"I prefer to teach my children based on their own personalities and sensitivities. [The scenarios presented by TAT] could frighten them and make them self-conscious about their own body parts and present them with information they do not need.
"Have you looked at the history of Committee for Children?" O'Hare-Black asked MassNews.
"TAT is not a Catholic program. The Pope has said that it is very important for parents to teach their children. There is nothing about TAT that complies with Catholic doctrine.
"COYOTE is a 'sex workers' rights' organization led by a Wiccan priestess of some sort. It's really weird," says O'Hare-Black.
Deacon Anthony Rizzuto, who did not return calls from MassNews, told Bill Germino that he has not looked into the Vatican documents and claims to be unaware of the COYOTE links.
"Committee for Children works hand in hand with DSS [Department of Social Services]. Their goal is to get reactions from children, and then teachers have to make a judgment call," says O'Hare-Black.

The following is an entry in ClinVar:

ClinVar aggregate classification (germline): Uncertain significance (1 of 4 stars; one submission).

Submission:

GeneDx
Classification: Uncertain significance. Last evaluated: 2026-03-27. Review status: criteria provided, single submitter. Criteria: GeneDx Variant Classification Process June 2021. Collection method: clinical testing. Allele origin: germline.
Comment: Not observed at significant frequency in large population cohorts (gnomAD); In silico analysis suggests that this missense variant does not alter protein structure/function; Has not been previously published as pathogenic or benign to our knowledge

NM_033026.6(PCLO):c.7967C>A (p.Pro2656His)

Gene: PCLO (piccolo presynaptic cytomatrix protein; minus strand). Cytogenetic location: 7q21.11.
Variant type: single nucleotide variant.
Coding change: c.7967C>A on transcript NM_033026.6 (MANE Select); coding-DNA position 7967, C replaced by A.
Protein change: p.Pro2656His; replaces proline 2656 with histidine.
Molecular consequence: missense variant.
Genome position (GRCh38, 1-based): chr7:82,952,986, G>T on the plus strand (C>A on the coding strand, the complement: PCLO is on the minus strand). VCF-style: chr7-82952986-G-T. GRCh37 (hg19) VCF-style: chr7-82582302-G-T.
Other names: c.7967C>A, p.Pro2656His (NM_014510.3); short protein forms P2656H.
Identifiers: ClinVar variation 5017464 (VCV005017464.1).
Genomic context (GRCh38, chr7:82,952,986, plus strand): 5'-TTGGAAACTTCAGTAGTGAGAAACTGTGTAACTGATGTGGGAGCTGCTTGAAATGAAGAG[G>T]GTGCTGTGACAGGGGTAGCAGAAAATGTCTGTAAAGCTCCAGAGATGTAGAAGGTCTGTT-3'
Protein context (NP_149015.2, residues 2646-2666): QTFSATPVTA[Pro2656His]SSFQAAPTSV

"I used to be a DSS investigator before I became a certified teacher. DSS is an agency with many, many problems. I've seen how an agency like DSS can destroy families.
"The small group of corrupt priests are the ones who need programs! Instead, you have one messed up agency [DSS] teaming up with another messed up agency [The Catholic Archdiocese of Boston].
"Those priests were not obeying the Magisterium [the teaching authority of the Catholic Church.] TAT should be for priests, not children.
"I'm sure it's come about because lawyers for the Archdiocese said, 'You've got to get some sort of policy to cover yourself.' Some of that came out of some sort of an insurance plan the Archdiocese purchased."